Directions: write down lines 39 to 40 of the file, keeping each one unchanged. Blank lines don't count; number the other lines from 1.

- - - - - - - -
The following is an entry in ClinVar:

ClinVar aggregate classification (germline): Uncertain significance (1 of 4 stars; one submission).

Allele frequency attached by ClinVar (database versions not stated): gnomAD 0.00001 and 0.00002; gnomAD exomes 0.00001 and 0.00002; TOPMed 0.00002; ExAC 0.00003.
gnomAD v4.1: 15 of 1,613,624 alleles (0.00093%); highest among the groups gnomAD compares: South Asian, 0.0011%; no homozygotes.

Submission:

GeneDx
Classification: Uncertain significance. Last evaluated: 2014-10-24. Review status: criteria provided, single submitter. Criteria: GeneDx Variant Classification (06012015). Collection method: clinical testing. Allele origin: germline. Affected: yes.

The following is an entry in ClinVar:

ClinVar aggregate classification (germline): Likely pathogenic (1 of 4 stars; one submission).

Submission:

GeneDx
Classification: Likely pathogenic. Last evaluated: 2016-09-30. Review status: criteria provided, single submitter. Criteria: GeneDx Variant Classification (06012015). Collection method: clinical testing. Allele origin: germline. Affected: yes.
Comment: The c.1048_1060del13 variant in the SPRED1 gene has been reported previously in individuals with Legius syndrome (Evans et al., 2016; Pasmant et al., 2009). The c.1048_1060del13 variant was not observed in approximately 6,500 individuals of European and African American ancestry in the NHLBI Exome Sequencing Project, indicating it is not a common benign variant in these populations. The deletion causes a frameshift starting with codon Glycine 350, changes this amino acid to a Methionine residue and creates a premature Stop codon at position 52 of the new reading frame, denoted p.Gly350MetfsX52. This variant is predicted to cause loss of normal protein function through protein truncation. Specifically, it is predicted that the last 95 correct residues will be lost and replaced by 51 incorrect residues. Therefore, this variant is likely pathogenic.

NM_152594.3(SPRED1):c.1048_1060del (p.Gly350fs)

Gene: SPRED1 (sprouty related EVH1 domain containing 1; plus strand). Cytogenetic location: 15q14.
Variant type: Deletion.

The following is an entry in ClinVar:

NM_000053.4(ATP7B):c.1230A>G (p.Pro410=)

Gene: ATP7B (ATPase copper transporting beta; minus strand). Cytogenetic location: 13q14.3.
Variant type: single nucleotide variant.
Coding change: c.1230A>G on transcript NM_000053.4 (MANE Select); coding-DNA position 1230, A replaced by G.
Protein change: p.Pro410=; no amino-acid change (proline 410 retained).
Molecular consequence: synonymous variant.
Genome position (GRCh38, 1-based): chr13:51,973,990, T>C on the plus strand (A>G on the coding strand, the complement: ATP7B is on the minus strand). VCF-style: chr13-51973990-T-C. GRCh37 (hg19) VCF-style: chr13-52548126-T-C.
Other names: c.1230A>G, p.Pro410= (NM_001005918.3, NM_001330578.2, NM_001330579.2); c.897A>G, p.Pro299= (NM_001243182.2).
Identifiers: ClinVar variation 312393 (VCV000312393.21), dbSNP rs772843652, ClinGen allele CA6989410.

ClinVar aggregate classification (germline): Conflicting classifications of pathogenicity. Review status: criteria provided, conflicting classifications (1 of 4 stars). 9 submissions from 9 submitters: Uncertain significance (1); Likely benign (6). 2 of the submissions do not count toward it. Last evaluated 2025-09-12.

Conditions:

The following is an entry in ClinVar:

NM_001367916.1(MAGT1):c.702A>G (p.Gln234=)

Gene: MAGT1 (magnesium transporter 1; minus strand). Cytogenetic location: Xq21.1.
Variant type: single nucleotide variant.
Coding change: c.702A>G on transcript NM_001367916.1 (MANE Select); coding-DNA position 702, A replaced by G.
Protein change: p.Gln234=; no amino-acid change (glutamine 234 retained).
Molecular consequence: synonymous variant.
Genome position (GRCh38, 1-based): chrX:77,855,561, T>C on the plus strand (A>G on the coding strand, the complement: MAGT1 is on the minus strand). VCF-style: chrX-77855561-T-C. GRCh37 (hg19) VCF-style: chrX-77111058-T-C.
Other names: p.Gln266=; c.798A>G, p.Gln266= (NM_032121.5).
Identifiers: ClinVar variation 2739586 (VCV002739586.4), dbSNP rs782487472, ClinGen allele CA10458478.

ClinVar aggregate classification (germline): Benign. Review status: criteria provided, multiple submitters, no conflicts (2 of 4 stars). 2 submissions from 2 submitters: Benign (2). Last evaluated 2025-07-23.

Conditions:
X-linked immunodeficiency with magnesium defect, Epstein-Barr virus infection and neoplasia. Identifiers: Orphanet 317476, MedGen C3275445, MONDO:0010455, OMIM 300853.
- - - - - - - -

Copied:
ClinVar aggregate classification (germline): Benign. Review status: criteria provided, multiple submitters, no conflicts (2 of 4 stars). 2 submissions from 2 submitters: Benign (2). Last evaluated 2025-07-23.

Conditions: